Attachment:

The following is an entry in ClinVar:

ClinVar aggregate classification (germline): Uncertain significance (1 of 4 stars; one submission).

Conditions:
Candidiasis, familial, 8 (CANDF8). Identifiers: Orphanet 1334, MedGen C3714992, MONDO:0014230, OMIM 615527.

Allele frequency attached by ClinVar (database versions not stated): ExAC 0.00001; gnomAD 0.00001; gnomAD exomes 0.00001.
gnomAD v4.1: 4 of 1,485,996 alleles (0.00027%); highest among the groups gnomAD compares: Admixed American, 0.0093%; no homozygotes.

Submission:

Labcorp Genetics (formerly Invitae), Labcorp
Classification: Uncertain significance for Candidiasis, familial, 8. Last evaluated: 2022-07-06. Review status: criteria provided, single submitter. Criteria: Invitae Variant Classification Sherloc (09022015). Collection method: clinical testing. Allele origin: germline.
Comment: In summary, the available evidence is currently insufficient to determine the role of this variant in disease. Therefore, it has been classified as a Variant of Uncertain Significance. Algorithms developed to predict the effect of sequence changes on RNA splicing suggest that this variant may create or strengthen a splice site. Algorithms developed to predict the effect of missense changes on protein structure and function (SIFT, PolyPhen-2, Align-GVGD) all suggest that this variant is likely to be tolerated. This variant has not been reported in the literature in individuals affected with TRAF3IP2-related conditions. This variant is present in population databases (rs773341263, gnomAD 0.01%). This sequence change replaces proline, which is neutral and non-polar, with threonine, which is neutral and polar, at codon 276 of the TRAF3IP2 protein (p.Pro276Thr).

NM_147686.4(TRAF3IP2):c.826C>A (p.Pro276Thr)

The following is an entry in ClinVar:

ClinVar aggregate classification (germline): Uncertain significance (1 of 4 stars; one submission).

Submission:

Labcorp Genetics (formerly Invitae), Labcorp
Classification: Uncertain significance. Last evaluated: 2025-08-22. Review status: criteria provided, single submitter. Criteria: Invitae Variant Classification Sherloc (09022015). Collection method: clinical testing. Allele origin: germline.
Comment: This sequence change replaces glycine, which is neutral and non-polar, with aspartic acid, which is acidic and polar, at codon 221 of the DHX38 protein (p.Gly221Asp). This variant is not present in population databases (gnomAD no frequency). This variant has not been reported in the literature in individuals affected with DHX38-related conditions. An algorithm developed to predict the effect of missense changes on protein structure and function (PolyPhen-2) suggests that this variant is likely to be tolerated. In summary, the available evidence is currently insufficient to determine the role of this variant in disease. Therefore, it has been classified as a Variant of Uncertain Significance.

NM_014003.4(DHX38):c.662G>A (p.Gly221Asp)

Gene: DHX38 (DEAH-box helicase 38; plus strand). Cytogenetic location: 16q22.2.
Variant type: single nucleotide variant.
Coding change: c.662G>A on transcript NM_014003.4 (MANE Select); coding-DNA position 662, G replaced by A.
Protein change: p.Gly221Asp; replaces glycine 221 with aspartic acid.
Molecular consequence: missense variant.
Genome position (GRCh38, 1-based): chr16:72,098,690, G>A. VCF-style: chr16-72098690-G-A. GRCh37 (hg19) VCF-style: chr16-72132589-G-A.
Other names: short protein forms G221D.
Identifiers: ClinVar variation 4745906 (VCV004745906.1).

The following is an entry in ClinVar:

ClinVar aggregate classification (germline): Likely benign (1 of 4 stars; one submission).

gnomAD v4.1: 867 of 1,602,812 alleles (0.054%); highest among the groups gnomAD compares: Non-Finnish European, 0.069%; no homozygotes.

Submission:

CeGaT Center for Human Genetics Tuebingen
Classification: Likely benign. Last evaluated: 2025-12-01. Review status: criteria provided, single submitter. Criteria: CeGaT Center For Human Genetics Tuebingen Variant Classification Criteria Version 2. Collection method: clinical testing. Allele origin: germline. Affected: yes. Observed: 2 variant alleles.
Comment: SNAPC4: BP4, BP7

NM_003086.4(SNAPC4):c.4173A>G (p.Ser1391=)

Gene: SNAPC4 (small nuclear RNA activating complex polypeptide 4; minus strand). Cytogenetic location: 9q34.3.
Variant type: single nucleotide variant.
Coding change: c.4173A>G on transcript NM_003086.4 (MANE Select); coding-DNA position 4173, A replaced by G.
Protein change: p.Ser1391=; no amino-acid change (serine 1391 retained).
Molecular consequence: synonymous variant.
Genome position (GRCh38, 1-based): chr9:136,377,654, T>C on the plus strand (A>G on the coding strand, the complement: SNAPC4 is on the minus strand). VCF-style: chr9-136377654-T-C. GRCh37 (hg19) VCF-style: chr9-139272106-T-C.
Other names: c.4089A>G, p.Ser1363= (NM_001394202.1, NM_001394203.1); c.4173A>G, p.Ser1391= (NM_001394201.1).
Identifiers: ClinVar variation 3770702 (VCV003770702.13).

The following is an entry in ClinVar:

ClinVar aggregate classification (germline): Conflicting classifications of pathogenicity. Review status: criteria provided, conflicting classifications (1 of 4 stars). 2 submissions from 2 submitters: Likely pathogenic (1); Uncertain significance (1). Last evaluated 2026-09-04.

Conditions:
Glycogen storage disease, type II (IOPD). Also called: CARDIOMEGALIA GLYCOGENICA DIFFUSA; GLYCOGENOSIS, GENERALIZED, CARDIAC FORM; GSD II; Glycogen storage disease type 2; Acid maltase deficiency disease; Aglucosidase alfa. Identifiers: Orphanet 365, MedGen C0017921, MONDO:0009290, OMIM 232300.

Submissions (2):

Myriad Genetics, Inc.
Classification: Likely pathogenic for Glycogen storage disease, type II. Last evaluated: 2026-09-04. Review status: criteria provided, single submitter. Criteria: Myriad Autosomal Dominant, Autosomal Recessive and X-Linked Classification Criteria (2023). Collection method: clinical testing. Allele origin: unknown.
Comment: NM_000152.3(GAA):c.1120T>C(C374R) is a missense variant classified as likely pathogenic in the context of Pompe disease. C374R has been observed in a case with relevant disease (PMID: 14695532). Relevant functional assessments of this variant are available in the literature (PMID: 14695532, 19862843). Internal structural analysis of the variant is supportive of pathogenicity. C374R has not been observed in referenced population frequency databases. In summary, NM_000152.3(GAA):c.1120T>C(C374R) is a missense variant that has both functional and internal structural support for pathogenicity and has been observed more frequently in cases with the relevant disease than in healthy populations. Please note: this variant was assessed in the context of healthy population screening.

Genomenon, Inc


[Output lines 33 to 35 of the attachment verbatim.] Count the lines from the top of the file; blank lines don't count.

Comment: SNAPC4: BP4, BP7

NM_003086.4(SNAPC4):c.4173A>G (p.Ser1391=)

Gene: SNAPC4 (small nuclear RNA activating complex polypeptide 4; minus strand). Cytogenetic location: 9q34.3.